A Toysoldier’s artistry in The Living Room

Toysoldier Thor at The Living Room
Toysoldier Thor at The Living Room

Now open at The Living Room, the music and arts venue operated by Owl Dragonash and Daallee, is an special exhibition of the art and artistry of Toysoldier Thor, which features items of both his 2D and 3D art.

I profiled Toy’s work back in February 2015, and for those who haven’t as yet visited his gallery space in Second Life, the exhibition at The Living Room serves as an excellent introduction to his art, featuring as it does several of his 3D sculptures, some of which are displayed alongside his own 2D interpretations of the pieces, as well as a number of his paintings.

Toysoldier Thor at The Living Room
Toysoldier Thor at The Living Room

Included in the latter is one of my personal favourites, Assassin’s Prayer (shown above), beautifully displayed behind a glass partition. This is quite honestly an utterly captivating piece, which beautifully blends elements taken from both Second Life to produce a finished picture which carries a powerful symbolism and story.

Also on display here is Shattered, another emotive piece (not shown here) which has taken Toy on a remarkable journey, as it has evolved from a painting in the physical world through to a mesh model within Second Life to becoming a 3D printed model, and which is now a beautiful piece of physical art cast in bronze, and which can now be pre-ordered as a part of a second casting run. You can read more about this piece on the upper mezzanine of the exhibition.

Toysoldier Thor at The Living Room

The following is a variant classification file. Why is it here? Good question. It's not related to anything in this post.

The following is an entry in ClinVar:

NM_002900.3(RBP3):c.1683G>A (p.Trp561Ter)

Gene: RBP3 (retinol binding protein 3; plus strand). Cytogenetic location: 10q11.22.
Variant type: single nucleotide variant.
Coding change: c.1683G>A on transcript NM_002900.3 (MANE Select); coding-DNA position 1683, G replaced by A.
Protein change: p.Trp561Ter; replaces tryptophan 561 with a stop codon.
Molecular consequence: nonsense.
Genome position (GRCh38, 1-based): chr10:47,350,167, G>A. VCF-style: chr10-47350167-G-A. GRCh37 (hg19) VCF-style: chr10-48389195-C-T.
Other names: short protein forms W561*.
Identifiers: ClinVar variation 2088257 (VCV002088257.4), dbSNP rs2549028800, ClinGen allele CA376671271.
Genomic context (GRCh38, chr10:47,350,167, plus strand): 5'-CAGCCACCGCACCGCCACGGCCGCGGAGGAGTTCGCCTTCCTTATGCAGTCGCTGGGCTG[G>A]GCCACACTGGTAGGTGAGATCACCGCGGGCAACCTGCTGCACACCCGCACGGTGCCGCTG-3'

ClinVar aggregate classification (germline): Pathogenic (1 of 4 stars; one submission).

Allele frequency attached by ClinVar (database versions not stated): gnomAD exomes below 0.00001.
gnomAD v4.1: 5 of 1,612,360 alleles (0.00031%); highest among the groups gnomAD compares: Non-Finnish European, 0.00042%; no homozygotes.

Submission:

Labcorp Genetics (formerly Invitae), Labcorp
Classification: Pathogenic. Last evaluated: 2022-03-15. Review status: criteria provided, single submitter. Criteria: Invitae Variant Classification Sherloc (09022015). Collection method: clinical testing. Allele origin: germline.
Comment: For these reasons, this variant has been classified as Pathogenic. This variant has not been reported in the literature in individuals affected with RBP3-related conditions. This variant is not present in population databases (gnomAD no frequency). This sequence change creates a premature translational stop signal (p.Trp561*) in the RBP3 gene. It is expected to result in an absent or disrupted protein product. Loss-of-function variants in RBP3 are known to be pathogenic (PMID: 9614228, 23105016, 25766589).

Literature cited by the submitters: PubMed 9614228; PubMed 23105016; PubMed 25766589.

Toysoldier Thor at The Living Room

For the exhibition, the gallery space at The Living Room has again had a make-over to keep the look and feel of the space in keeping with the artwork on display, and the finished result is highly effective. The exhibition of Toy’s work will continue at The Living Room through until the end of the month.

As usual, there will also be special live events at The Living Room in June, comprising:

  • Thursday, June 16th – live music with:
    • 17:00 – Billy Thunders
    • 18:00 – Anidi Huet
  • Tuesday, June 23rd 19:00 SLT – Toysoldier Thor closing party with BartAlan Barbasz.

SLurl Details

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2015 viewer release summaries: week 23

Updates for the week ending: Sunday, June 7th, 2015

This summary is published every Monday, and is a list of SL viewer / client releases (official and TPV) made during the previous week. When reading it, please note:

  • It is based on my Current Viewer Releases Page, a list of all Second Life viewers and clients that are in popular use (and of which I am aware), and which are recognised as adhering to the TPV Policy. This page includes comprehensive links to download pages, blog notes, release notes, etc., as well as links to any / all reviews of specific viewers / clients made within this blog